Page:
It is what seems like an age ago where the skies were blue, the sun was out and summer was in full bloom. No, this is not going to be a post of me complaining that it is no longer summer, but rather one that is long overdue.
Back in August, I took a road trip to North Wales with my boyfriend. We crammed a lot in to the small amount of time we were there, even managing to go tobogganing. If you have read either of these posts, you may remember my enthusiasm over a glorious little village called Beddgelert, which also happens to be one of the prettiest places in the UK, at least according to me.
A tiny but thriving village in the heart of Snowdonia, Beddgelert has an apparent population of under 500 people. Stone fronted houses and beer gardens line the banks of the Afon Colwyn, the excited sound of chattering ramblers fills the air punctuated only by the sounds of buzzing bees or the clank of a tardy tractor weaving its way along the Postman Pat style roads.
A short walk south of the village leads to its most famous landmark; Gelert’s Grave. Now as you may expect this stone is the resting place of ‘Gelert’ but what is more surprising is that this stone actually marks the resting place of a dog. Yes, according to legend, Gelert was the hound of the medieval Welsh Prince Llewelyn the Great.
Basically, back in the 13th century, the prince had a palace in Beddgelert and one day he went out without his faithful pooch. When the prince got back home his dog came to greet him all covered in blood. Horrified, the prince saw that his son’s crib was empty and blood was covering the sheets. The angry prince stuck his sword into the hound’s side thinking that the pup had killed his heir. As legend has it, the dogs dying yelp was answered by the child’s cry. The distressed daddy was said to be so remorseful that he never smiled again and buried the dog in the field that still bares the stone. Chilling.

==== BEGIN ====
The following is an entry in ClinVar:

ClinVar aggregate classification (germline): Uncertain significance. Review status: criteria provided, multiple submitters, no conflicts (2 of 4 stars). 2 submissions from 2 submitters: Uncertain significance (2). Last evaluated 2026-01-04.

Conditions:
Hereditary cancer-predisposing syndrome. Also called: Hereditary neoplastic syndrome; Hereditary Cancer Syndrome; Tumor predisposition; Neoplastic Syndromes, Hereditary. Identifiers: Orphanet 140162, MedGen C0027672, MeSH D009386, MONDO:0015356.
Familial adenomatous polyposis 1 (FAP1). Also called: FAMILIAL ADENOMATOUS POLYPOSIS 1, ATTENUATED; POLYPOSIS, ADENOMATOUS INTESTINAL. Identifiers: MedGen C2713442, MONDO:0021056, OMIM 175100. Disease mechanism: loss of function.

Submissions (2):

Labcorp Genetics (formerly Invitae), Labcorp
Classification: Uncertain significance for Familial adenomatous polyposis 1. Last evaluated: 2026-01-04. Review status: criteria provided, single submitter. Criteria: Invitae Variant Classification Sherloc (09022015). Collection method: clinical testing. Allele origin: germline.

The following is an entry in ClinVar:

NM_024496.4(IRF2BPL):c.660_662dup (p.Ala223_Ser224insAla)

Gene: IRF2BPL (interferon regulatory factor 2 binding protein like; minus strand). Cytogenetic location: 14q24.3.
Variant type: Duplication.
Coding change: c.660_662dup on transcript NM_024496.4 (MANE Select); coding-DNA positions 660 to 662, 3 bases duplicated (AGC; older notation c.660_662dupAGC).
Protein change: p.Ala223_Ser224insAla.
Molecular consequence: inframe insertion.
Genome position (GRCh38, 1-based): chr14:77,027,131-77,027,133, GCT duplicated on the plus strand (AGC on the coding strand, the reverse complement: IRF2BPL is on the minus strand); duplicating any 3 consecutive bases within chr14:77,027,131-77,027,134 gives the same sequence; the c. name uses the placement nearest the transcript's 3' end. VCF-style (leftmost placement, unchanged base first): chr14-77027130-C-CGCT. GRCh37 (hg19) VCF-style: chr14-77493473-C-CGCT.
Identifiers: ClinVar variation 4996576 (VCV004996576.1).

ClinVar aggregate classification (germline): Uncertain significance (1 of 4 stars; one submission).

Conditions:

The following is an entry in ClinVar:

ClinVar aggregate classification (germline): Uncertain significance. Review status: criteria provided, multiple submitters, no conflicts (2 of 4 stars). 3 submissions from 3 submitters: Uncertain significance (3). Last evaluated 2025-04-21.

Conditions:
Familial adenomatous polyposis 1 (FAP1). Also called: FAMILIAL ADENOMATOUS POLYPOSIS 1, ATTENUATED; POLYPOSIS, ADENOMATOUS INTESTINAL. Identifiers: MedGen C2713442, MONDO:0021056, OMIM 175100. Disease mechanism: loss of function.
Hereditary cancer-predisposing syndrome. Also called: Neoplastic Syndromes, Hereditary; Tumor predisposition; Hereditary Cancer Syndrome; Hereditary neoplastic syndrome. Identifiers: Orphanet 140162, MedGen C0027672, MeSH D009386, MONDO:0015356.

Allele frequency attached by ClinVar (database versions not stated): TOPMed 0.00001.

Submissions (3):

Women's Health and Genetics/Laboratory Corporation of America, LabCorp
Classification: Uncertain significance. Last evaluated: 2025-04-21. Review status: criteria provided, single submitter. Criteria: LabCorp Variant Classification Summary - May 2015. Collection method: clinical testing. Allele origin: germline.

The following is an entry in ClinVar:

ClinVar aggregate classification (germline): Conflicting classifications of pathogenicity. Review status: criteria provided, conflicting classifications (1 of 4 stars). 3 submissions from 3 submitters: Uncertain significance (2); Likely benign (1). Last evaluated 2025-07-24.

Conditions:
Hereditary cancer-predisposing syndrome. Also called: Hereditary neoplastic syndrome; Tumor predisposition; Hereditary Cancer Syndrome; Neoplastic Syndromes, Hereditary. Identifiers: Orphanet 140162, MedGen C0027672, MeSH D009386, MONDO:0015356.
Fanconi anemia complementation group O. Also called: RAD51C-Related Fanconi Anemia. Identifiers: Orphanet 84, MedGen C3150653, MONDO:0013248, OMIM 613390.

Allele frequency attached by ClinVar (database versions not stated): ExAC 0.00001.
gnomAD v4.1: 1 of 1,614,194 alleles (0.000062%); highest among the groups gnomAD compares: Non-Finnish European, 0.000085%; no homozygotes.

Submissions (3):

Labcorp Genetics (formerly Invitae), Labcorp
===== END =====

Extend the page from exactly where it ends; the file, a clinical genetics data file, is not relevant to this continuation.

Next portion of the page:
I didn’t actually learn about this until it was too late to visit, but if you are passing through, I am certain it would make for a lovely picture. The town is often said to be named after the dog, which did make me wonder if before this time was the place simply called Bedd?
After all of this and a quick look in the little independent stores in the village, we stopped for a snack; the biggest plate of cheesy chips you ever did see and a drink of something cold. I also tried to get a piece of cake from one of the bakers but they, rather strangely, did not offer any confectionery to take away, simply telling me when I asked for it to go that the cake would become awfully smushed if they put it in a bag. “Do you have no boxes?” I gabbed back, but when I was informed they did not do this, I left the bakery without anything feeling rather sad.
They say everything happens for a reason though and my glumness did not last long. Crossing the road on the way back to the car was a super fine looking ice cream shop with a plethora of flavours. Eventually settling for the caramel and honeycomb option on a crispy cone I felt more content with this on the warm summer day than I think I would have with the cake.
As tradition dictates, I did stop to pick up a magnet in the small village which I ensured was stereotypically Welsh. Beddgelert is one of what I am sure are several hundred, charming, little villages across Northern Wales and with this one in my mind, I would love to explore more of them.
Have you ever been to Northern Wales, or even Beddgelert? What are your favourite places to see? Let me know in the comments below.